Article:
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Customer Reviews

3.5 out of 5 stars

Most helpful customer reviews

1 of 1 people found the following review helpful By Brad E Pinchot on Jan. 29 2004
Format: DVD
Okay folks, don't get your fruit-of-the-loom in a bunch about the plot, storyline or try to review this movie from a Shakespearean angle. It's a Jet Li movie for crying out loud. I thought the universe jumping renegade idea was unique and the people who brought you this movie put a lot of effort in it. The DVD extras shows this and you can't help but be impress. Now back to the movie, I found it really entertaining from an action junkie's point of view. It's a thrill watching Jet handcuff half a dozen Los Angeles Sheriff's officers like he was knitting a sweater. The finally fight is awesome with the good versus evil Jet Li's. He moves so effortlessly that it makes sense that he's not very tall and not very muscular. He easily runs circles around much taller and more muscular opponents. He looks great in this movie. The space age, high tech background to his martials arts was kinda different and it keeps Jet fresh and interesting to his devoted fans, but I can also imagine him winning a few Trekkie fans with this movie. Jason Statham and Delroy Lindo as Multiuniverse policemen was also a nice touch. Statham did a pretty decent job with the American accent and Jet spoke more words in English than his previous American movies. He sounded better than I expected. Carla Gugino, the mom from Spy Kids, appears breifly as Jet's loving wife. Their relationship adds a human side to this story, but I thought it could have been more physical and she could have played a bigger role. I often wonder why Jet never kissed any of his leading ladies, even though he is able to convey a certain romatic side on screen as evident in "Romeo Must Die". Whenever the script calls for a love interest, the relationship is presented in a subtle way, but Jet's face is so expressive that maybe that's all that is needed. With this movie, I've difinetly became a solid Jet Li fan.
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Format: DVD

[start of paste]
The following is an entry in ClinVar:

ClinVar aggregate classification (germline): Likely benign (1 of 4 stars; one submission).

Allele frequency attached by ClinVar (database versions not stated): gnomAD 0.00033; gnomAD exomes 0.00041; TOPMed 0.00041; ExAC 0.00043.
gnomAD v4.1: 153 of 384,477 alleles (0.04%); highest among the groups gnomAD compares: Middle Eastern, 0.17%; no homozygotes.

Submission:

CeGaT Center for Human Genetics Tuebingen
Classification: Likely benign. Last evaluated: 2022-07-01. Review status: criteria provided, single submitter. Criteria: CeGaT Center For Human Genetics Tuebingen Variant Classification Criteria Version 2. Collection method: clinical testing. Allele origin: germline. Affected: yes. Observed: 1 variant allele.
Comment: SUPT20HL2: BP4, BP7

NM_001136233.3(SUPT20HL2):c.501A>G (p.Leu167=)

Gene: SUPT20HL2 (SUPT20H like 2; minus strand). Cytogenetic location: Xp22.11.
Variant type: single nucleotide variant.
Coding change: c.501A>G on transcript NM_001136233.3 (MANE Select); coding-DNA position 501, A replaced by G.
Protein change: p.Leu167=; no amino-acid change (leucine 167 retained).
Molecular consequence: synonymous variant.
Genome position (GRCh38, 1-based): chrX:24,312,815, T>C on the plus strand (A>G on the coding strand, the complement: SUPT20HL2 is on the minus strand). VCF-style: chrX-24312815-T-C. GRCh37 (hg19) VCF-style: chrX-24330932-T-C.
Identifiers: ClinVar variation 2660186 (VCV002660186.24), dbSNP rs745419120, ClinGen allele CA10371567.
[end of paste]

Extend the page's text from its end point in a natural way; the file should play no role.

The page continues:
When I first watched this movie I did not know what to expect. I had never even heard of it until it was available to rent. Once I was able to see it, I thought it was a very good movie, but not perfect. The concept of a multiverse makes for good sci-fi and this movie was definately interesting to me. The story goes like this: there are 123 universes that make up the multiverse, and in each universe there is a different version of each person that exists in the other universes. Jet Li plays Gabe Law, a cop in one universe. In another universe he is Yu Law, a man obsessed with power. Power and strength are divided equally among the 123 universes, and each time of of the variants dies, his power is divided among the rest of the men. So Yu Law has been illegally been traveling within the multiverse and has killed all but one of "himself" and himself. Sound complicated yet? It may be to some people but watching it clears a lot up. So two multiverse agents are after Yu Law since he has murdered all of the others, and Gabe Law is drawn in to stop him also. The balance in the multiverse could be destroyed if there is only one left. So that is that in a nutshell. The movie is loaded with great fight scenes and special effects that make for a visual treat. My favorite scene is in the beginning when Yu Law kills the guy while he is in police custody. Now this movie is not perfect, and it does get to a point where it gets a little dull for a while. Just be patient because it does get better, especially with the fight between Gabe and Yu Law. Some people are giving this movie negative reviews because of the unoriginality. Is it unoriginal? Perhaps to a certain extent. Are the special effects a rip-off of movies like the Matrix? Somewhat.Read more ›